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7822 'Foxcote Manor'

Discussion in 'Steam Traction' started by Jeff Albiston, Apr 12, 2011.

  1. std tank

    std tank Part of the furniture

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    With regard to the livery of the Crabs. Only 13000-13099 were outshopped in crimson lake. The rest of the class were in black livery from new. Indeed, 13030/31 and 34 were never painted in crimson lake, they were painted in shop black. During 1928, it was decided to repaint the crimson lake liveried locos black.
     
  2. guard_jamie

    guard_jamie Part of the furniture

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    Once again, I reiterate "these things should be assessed on a case by case basis". So in answer to MEJ's questions regarding 61306 and 9466 - both of these locomotives are carrying authentic liveries for other members of the class. To me, that doesn't cross the line. Nor do the minor, hardly visible alterations that you note are already present on Foxcote. Again I say, "don't assume that an opposition to one thing automatically means an opposition to something else."

    I and the others in the 'dislike' camp have already noted our sympathy to the economic prerogative that is involved in this case. It is just, to us, a shame that economic expediency in this case is diametrically opposed to an effective evocation of the past.

    I ask again, does the fact that the general public not mind mean that we can do anything we want? Or is that showing a lack of respect to a public who must have some nostalgic interest in, if not knowledge of, railways of the past.

    Regarding what is done to a loco being the owner's prerogative, well yes, irrefutably. However, in mine, and clearly other's opinion, they have an unwritten duty to the appropriate appearance of their loco. Just as I am sure we would all agree an owner has an unwritten duty not to scrap their loco, despite their being nothing to stop them in law.
     
  3. Jamessquared

    Jamessquared Nat Pres stalwart

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    So are you saying that it is OK to mislead the unknowledgable, on the grounds that they won't know they are being misled?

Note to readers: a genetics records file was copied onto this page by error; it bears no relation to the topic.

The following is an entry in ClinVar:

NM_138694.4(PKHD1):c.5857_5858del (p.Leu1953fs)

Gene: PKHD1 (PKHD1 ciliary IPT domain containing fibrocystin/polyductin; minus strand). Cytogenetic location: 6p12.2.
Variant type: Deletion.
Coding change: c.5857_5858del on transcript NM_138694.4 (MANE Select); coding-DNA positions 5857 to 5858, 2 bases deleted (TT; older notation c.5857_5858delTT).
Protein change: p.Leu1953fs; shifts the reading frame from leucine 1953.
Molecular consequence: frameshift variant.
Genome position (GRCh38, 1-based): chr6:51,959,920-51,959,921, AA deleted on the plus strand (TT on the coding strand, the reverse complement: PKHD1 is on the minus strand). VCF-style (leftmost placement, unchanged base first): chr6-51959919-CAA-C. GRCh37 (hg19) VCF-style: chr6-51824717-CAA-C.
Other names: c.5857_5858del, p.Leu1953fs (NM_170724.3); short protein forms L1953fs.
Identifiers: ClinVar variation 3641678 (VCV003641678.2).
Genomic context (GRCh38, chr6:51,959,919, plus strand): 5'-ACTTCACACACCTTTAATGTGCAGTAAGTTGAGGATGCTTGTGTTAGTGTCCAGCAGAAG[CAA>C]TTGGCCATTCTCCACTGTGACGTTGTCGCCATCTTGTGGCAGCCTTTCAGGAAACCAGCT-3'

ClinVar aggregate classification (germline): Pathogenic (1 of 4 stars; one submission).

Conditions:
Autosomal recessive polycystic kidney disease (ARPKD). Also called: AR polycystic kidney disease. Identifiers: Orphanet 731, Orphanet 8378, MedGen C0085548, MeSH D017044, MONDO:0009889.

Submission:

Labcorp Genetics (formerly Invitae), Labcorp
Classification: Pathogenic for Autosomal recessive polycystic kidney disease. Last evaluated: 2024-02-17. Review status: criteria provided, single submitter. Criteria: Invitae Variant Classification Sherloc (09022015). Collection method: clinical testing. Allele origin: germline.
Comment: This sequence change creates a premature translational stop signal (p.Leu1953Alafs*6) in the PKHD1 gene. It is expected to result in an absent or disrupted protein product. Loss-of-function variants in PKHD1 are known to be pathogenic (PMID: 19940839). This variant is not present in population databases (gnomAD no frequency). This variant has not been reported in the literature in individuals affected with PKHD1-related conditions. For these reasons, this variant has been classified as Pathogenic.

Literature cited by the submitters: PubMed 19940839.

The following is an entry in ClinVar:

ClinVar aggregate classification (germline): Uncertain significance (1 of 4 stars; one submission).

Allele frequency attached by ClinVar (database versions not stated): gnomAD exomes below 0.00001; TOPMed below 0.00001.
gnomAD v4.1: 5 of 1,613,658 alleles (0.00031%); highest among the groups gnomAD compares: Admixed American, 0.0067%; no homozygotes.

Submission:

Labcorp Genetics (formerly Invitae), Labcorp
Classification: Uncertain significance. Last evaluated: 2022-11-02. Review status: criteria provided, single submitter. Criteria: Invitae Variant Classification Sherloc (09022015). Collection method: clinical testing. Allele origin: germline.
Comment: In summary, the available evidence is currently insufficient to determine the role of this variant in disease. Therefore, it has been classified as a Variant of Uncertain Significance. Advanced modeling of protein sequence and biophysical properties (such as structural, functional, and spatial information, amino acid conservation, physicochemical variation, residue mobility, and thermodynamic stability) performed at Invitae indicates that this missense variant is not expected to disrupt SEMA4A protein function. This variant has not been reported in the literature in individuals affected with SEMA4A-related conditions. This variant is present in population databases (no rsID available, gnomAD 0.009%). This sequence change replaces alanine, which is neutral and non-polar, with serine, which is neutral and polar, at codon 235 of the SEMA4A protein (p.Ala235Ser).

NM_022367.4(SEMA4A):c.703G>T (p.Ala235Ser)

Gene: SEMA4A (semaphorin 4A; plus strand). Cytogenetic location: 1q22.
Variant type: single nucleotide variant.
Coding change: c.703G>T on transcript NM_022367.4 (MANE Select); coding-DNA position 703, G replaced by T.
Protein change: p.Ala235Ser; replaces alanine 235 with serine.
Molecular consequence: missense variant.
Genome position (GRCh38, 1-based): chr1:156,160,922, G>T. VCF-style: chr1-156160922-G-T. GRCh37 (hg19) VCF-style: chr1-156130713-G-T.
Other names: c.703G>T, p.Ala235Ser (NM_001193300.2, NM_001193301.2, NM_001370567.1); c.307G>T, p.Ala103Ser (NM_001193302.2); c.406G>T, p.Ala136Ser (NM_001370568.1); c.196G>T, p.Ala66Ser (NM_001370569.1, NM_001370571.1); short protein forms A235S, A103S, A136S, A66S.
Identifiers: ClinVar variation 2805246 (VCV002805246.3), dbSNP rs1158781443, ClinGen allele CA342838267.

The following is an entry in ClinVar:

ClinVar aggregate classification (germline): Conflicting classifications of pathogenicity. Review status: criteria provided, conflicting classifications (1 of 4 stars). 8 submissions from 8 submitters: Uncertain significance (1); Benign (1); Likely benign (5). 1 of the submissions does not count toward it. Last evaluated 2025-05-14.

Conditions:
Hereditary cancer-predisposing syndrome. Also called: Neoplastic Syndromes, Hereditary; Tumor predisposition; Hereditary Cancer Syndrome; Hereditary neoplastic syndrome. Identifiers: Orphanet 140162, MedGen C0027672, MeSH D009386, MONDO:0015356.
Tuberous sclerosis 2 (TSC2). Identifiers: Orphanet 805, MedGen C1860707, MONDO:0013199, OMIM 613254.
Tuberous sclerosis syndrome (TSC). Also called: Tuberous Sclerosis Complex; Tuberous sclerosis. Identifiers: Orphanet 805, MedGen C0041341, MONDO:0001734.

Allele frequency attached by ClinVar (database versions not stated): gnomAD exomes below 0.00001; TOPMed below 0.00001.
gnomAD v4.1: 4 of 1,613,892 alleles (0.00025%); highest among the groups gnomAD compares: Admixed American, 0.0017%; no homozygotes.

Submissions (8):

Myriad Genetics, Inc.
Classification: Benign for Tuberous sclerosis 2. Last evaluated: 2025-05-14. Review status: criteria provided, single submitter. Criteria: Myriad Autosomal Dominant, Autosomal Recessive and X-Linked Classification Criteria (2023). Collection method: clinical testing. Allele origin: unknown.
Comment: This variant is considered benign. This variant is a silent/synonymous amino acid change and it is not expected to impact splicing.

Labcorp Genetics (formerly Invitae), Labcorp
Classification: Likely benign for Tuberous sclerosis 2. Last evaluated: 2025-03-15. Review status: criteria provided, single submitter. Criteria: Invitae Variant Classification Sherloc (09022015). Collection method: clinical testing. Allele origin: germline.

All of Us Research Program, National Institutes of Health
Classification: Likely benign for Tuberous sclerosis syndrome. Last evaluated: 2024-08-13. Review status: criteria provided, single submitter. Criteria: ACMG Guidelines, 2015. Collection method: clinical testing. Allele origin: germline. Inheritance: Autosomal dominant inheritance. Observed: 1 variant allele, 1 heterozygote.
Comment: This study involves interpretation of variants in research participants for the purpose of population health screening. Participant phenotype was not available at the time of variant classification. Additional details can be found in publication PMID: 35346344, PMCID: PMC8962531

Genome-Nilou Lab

I note from your signature that you work for a museum. Would you consider it acceptable if your museum started to deliberately change the appearance of its artefacts or change the descriptions (perhaps to make them "more interesting" for connoisseurs or to raise funds) on the grounds that the knowledgable would spot the changes and smile or turn their noses up, whereas the unknowlegable wouldn't know any better?

    One of the purposes of museums - and I would put preserved railways in the same camp - is to educate the unknowledgable, as well as to provide interest to the knowledgable. If we followed your view to its logical conclusion, that educational remit would seem not to matter.

    Tom
     
  4. std tank

    std tank Part of the furniture

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    I can visualise the group of GWR C.M.E.s looking down from above and swearing oaths or similar.
     
  5. Reading General

    Reading General Part of the furniture

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    a blue Manor? great..don't forget the double arrow symbols lads...
     
  6. Neil_Scott

    Neil_Scott Part of the furniture

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    Is there anything that you wouldn't do for money?
     
  7. MEJ

    MEJ New Member

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    No, you may note that I have used inverted commas to indicate the words "misled" and "false" as that is what others here are basically accusing the Foxcote Manor Society of, but I do not agree.

    As I have said, most visitors to preserved railways are the general public who don’t know (or probably care) about the exact details or authenticity of the experience they are having. They are after value for money, an exciting and entertaining day out where learning something comes as an added bonus, not a pre-requisite. By having a Manor in BR blue, we are no more deceiving the unknowledgeable than we are by running Hunslet 0.6.0ST "Jessie" on passenger coaches on a preserved line without explaining that its not 100% accurate to the line we have preserved. That argument would mean that by running an industrial loco on mk1's from Llangollen to Carrog it makes an educational statement to the unknowledgeable that the line only ever ran from Llan-Carrog and used such locos and stock!